Uterus transplant procedure approved

Nov 10, 2006

Doctors said their request to perform uterus transplants has been approved by a New York hospital review board.

New York surgeon Giuseppe Del Priore and his surgical team received approval from New York's Downtown Hospital board, NewScientist.com said.

The transplant team said it is interviewing potential candidates. The team said women who undergo the transplant would be given a healthy uterus from a donor who died.

Del Priore and researchers at the University of Pittsburgh performed the first successful uterus transplant in a monkey.

Del Priore said he plans to track a pregnancy in a monkey that has undergone a transplant, but he said he thought enough study has been done to consider the procedure safe for women, NewScientist.com said. If a uterus transplant were carried out, it would only be the second in the world; the first, in Saudi Arabia in 2000, failed.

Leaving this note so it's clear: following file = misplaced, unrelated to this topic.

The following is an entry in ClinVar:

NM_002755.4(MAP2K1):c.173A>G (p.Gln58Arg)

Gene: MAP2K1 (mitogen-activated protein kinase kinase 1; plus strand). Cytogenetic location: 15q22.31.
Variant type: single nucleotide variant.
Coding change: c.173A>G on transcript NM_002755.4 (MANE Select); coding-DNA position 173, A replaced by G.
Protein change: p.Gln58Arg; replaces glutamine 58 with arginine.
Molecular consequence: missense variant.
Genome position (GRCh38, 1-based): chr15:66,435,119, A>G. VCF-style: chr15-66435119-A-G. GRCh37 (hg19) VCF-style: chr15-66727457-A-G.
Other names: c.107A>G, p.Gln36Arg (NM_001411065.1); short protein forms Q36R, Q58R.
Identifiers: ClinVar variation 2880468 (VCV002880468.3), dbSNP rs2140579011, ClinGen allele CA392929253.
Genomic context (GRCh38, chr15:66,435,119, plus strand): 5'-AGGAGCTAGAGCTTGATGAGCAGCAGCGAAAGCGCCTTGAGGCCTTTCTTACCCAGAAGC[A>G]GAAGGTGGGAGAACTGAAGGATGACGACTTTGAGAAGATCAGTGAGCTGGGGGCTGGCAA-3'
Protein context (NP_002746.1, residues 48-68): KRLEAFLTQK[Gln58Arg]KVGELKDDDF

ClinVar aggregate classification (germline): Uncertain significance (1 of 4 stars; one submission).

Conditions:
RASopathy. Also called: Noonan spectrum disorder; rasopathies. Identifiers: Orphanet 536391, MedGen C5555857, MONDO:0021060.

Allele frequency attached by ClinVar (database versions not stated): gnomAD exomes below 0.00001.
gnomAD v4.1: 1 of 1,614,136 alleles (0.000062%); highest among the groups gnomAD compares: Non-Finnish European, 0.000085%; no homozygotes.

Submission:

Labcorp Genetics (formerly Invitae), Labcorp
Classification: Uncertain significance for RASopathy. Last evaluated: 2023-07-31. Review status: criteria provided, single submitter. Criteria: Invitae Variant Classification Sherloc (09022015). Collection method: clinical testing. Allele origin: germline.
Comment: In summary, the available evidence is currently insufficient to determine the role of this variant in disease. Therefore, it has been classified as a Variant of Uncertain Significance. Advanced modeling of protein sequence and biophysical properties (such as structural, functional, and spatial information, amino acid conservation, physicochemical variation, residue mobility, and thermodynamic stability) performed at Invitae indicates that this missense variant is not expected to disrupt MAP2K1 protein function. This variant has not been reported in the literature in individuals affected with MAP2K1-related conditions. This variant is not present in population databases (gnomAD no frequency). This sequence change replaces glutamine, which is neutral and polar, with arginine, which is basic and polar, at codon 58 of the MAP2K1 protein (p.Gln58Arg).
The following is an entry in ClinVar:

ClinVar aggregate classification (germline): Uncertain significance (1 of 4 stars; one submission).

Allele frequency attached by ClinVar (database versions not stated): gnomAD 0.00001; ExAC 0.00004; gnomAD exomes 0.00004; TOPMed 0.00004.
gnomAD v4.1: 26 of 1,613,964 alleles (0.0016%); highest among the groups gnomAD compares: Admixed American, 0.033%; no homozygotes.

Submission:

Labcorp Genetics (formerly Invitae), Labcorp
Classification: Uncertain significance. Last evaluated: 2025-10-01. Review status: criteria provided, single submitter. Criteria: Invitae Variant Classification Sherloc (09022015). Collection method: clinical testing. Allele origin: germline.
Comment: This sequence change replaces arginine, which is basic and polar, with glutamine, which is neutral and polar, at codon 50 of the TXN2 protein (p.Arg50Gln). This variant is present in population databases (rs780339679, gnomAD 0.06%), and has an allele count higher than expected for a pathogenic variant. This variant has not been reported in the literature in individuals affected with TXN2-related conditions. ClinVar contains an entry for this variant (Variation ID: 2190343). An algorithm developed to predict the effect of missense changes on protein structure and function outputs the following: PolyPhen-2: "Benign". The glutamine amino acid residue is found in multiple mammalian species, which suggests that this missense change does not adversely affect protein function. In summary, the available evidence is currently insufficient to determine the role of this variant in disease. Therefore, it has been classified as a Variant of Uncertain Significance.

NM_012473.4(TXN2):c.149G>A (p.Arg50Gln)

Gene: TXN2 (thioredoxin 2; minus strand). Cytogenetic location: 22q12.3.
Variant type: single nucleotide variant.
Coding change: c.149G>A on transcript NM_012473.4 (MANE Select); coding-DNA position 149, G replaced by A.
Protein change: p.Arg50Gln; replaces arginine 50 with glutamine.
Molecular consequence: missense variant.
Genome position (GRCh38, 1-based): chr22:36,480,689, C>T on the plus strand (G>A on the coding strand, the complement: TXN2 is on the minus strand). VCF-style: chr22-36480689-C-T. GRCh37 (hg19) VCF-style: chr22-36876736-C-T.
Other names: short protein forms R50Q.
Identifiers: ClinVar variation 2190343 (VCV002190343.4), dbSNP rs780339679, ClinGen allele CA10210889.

One researcher in Sweden said performing the transplant before more non-human primate study is done would put the recipient at risk, while a British doctor said he was two years away from performing a uterus transplant on a woman, NewScientist.com said.

Copyright 2006 by United Press International

Explore further: World's first wearable blue LED light therapy device to treat skin disease psoriasis vulgaris

add to favorites email to friend print save as pdf

Related Stories

What's PayPal's first solo move?

7 hours ago

PayPal's impending split from long-time partner eBay Inc. will ratchet up its appeal to online retail competitors such as Amazon.com and give it the freedom to aggressively take on new mobile pay challeng ...

US-India to collaborate on Mars exploration

7 hours ago

The United States and India, fresh from sending their own respective spacecraft into Mars' orbit earlier this month, on Tuesday agreed to cooperate on future exploration of the Red Planet.

Recommended for you

Motion capture examines dance techniques

Sep 29, 2014

WAAPA dance students are set to take part in a world-first biomechanical study that tracks their training, technique and injuries as they develop as professional performers.

User comments : 0